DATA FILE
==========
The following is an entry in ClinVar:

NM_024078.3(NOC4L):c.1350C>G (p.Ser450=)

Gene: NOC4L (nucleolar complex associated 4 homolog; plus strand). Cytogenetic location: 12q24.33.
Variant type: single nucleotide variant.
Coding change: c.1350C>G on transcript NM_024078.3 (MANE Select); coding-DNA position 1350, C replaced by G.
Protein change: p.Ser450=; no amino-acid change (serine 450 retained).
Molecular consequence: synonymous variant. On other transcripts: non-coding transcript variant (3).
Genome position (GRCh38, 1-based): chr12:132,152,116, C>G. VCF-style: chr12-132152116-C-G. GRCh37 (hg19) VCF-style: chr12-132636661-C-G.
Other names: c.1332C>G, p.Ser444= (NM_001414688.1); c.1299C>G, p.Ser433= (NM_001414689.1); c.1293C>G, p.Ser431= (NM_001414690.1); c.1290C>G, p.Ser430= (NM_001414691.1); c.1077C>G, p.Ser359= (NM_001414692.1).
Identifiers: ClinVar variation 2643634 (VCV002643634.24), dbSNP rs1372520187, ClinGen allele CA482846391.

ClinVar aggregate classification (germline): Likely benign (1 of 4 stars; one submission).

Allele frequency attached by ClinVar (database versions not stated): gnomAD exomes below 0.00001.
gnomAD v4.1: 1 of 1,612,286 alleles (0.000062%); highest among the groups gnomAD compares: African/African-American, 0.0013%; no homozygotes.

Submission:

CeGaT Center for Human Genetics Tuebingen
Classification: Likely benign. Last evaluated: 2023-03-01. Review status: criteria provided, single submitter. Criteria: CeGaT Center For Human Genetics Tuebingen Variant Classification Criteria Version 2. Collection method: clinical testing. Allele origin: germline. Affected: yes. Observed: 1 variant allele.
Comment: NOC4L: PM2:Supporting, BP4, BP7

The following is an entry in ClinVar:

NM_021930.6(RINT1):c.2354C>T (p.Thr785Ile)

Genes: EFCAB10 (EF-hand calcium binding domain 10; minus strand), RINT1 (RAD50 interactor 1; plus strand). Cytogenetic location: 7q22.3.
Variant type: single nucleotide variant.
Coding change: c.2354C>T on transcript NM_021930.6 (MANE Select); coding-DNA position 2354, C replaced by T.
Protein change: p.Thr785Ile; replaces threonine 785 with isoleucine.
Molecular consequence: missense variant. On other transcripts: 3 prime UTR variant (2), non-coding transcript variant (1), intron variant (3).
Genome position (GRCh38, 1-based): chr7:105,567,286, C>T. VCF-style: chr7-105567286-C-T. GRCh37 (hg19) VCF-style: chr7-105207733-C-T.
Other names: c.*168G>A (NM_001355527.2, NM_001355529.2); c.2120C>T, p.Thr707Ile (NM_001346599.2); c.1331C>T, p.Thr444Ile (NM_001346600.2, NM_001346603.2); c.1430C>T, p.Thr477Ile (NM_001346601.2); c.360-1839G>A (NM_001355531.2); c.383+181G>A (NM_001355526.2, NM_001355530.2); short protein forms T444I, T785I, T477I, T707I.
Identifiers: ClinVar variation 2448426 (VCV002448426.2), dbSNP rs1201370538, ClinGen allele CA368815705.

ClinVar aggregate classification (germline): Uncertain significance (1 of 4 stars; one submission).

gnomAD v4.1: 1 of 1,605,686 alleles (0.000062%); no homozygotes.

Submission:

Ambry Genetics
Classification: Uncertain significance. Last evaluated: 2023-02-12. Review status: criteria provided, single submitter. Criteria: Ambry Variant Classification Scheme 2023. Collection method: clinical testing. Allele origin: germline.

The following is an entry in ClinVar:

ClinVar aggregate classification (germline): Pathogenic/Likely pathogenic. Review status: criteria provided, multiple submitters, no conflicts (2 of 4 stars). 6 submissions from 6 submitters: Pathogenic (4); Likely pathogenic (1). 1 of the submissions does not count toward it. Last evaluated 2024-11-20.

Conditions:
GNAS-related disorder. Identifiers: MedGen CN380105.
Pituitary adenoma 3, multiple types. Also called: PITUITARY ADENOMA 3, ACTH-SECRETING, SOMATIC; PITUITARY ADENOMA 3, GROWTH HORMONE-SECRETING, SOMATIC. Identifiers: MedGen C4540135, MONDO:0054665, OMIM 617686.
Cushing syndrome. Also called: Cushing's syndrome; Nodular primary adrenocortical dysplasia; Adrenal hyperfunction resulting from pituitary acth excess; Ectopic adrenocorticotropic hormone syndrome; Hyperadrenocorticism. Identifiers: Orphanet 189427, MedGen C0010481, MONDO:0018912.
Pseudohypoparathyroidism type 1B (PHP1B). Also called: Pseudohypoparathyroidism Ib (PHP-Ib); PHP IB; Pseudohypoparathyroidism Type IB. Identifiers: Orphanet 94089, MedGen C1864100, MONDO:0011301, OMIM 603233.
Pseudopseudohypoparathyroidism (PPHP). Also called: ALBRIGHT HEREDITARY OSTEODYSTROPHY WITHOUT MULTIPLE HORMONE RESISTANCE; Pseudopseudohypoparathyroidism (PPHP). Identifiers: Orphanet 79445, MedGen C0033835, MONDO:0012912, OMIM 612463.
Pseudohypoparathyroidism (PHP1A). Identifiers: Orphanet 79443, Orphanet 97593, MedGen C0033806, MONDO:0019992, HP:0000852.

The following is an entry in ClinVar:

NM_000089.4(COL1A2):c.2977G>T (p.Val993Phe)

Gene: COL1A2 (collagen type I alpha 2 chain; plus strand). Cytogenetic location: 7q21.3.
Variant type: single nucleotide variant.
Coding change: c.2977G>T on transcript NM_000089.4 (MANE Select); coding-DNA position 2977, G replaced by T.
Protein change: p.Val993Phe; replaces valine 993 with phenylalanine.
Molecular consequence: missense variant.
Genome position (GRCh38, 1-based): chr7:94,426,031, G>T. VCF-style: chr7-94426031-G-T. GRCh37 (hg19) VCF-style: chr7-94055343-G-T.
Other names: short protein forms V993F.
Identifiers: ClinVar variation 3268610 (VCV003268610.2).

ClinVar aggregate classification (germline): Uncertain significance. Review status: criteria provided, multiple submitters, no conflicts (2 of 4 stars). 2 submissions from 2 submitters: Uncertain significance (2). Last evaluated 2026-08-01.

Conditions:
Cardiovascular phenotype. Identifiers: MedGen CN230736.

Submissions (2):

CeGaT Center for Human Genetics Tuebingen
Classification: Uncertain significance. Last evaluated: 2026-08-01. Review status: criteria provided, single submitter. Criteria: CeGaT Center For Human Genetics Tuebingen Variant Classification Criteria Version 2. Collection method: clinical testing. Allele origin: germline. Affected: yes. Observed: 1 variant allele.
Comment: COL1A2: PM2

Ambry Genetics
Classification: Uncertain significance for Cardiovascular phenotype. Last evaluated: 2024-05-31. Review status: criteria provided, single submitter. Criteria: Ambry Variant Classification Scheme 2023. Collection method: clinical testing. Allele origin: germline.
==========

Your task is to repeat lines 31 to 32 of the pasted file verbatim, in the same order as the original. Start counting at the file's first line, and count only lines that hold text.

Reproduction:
Ambry Genetics
Classification: Uncertain significance. Last evaluated: 2023-02-12. Review status: criteria provided, single submitter. Criteria: Ambry Variant Classification Scheme 2023. Collection method: clinical testing. Allele origin: germline.